History and Government Faculty Publications

Victims’ Rights in the Military: Empowering Sexual Assault Victims with a Meaningful DoD Victims’ Bill of Rights

Document Type


Publication Date

Fall 2014

Journal Title

Virginia Journal of Social Policy and the Law







First Page


Last Page



The Department of Defense (DoD) has spent decades attempting to formulate a meaningful policy for victims' rights in the military courts-martial system. The result has been less than helpful to the victims, as the scales of justice have weighed heavily in favor of the accused. Although current DoD policy affords victims' rights, they lack specific actionable meaning. Up until December 26, 2013, with the passage of the Fiscal Year 2014 National Defense Authorization Act (FY14 NDAA), DoD victims' rights were not written into the Manual for Courts-Martial; they did not give victims standing to make a statement to the court; they did not give victims power to deny interviews with defense attorneys; they did not give victims a right to be heard at many proceedings; and as a result, in many cases, these so-called victims' rights did not afford victims the day in court that they not only deserved, but that justice required. Although the FY14 NDAA provides measures to remedy this imbalance, it does not go far enough.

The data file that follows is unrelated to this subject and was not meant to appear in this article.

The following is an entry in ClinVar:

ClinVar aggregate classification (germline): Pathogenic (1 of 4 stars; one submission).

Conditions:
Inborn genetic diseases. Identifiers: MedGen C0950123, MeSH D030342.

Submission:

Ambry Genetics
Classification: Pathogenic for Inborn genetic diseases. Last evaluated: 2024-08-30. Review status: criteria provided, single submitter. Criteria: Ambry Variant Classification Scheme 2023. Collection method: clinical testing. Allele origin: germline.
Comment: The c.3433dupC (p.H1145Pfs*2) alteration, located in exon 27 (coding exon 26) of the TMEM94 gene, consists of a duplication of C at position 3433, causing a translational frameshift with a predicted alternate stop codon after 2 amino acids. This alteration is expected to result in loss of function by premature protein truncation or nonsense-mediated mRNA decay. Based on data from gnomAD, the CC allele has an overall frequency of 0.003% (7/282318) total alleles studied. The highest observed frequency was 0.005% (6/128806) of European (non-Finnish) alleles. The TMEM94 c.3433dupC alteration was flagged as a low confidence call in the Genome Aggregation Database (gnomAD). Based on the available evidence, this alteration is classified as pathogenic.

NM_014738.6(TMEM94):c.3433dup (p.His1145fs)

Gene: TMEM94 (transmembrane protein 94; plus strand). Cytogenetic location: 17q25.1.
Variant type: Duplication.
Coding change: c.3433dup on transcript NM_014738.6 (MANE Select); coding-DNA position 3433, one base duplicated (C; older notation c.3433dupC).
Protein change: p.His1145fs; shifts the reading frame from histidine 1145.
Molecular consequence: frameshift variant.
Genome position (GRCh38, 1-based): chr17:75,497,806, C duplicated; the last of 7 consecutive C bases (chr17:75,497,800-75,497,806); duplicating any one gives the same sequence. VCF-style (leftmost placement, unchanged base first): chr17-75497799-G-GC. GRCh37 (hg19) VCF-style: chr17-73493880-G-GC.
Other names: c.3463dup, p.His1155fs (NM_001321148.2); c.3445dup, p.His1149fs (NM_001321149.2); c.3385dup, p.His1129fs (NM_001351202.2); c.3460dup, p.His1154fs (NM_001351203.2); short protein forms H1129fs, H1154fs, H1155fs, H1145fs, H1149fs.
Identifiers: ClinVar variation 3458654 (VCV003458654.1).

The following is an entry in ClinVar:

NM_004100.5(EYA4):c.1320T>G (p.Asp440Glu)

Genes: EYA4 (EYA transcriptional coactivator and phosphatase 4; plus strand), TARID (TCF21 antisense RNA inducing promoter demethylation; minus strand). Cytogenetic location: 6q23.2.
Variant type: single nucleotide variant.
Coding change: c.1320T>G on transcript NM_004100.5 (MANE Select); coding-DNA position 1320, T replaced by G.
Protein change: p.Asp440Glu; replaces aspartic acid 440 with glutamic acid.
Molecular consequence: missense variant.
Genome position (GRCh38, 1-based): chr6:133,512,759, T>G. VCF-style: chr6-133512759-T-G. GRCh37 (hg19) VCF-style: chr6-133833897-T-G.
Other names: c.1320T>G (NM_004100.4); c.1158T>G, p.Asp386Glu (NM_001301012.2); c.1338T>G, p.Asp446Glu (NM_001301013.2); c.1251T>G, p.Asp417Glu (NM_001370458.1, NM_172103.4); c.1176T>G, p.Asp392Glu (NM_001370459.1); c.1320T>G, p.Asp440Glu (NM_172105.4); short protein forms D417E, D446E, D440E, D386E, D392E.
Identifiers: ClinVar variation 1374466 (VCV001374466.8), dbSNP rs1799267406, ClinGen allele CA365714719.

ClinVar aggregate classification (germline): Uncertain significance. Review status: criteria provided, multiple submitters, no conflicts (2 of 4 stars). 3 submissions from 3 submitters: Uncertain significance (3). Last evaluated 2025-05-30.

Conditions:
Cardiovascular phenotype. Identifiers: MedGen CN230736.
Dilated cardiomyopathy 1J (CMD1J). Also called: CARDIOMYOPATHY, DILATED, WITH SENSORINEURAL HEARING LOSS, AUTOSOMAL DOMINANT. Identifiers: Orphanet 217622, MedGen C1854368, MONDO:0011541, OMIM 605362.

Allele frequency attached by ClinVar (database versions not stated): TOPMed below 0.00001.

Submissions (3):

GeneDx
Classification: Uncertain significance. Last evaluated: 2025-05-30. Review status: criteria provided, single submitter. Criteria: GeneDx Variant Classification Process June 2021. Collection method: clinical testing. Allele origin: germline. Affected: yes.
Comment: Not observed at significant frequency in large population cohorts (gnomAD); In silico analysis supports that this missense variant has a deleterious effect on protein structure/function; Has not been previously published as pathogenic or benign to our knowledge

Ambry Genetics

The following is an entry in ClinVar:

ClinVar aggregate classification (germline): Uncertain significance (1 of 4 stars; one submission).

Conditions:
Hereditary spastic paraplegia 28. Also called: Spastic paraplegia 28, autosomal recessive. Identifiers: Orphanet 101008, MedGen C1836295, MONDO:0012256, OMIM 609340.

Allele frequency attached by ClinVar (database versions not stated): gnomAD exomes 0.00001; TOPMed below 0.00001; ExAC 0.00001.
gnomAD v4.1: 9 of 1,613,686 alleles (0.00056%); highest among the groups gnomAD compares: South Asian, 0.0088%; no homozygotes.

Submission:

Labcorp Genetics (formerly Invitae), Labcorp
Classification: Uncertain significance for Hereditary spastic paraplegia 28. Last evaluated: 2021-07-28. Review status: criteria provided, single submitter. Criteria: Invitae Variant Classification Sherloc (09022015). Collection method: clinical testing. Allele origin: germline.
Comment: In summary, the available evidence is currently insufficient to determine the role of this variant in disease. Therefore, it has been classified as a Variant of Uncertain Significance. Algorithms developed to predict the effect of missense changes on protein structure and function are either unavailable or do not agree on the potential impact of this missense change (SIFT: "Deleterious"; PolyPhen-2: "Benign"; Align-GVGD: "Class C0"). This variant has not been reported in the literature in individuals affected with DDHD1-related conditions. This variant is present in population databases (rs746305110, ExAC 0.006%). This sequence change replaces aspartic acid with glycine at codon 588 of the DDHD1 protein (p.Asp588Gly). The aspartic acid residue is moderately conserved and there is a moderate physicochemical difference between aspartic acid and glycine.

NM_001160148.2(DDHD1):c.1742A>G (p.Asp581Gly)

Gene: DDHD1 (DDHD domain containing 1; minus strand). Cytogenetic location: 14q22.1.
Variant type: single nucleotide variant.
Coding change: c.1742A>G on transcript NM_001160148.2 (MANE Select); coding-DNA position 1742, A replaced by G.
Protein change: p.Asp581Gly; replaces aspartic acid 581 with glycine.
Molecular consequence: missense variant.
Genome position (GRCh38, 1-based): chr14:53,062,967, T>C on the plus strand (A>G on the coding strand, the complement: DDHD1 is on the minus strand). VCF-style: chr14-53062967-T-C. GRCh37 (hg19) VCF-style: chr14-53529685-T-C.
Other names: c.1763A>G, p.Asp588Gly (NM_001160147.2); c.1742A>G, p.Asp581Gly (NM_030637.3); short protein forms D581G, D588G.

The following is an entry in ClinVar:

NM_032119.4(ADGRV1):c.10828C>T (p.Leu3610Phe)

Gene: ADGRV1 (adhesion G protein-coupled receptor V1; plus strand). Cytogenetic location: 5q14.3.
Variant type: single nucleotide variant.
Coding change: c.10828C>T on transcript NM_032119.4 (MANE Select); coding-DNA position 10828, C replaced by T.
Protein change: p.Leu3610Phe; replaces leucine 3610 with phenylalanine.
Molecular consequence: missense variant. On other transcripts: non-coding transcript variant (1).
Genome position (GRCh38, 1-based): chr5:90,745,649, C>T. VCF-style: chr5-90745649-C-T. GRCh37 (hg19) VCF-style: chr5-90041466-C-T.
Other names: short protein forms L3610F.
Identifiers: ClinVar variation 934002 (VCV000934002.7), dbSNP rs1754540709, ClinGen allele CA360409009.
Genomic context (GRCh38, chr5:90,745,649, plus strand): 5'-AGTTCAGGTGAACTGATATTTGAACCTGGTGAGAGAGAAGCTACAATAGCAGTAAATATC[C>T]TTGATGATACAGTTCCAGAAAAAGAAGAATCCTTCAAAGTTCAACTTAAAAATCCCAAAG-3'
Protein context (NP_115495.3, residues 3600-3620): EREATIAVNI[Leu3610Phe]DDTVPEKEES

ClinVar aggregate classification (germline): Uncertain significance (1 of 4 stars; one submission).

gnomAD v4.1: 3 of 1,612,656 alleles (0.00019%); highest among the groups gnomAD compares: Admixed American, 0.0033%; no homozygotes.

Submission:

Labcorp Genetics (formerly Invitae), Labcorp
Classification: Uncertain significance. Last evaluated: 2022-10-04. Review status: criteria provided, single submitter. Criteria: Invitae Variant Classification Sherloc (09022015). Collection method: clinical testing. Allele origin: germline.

This article proposes a set of legal rights that would move the DoD further along on a path to correct the imbalance a victim suffers when injected into the military courts-martial process. These proposed rights have all been recognized in either state constitutions, legal precedent, or legislative act. Although these proposed victim rights cut against time honored DoD tradition, they are necessary, as the media continues to identify that the military system, while fair, has room for improvement, especially when it comes to handling sexual assault cases and particularly in addressing the fact that victims in the military system feel they lack power and a voice. This set of proposed legal rights offers that back to them, while ensuring the constitutional rights of the accused are protected.


Department of Defense, sexual assault, victim's rights, military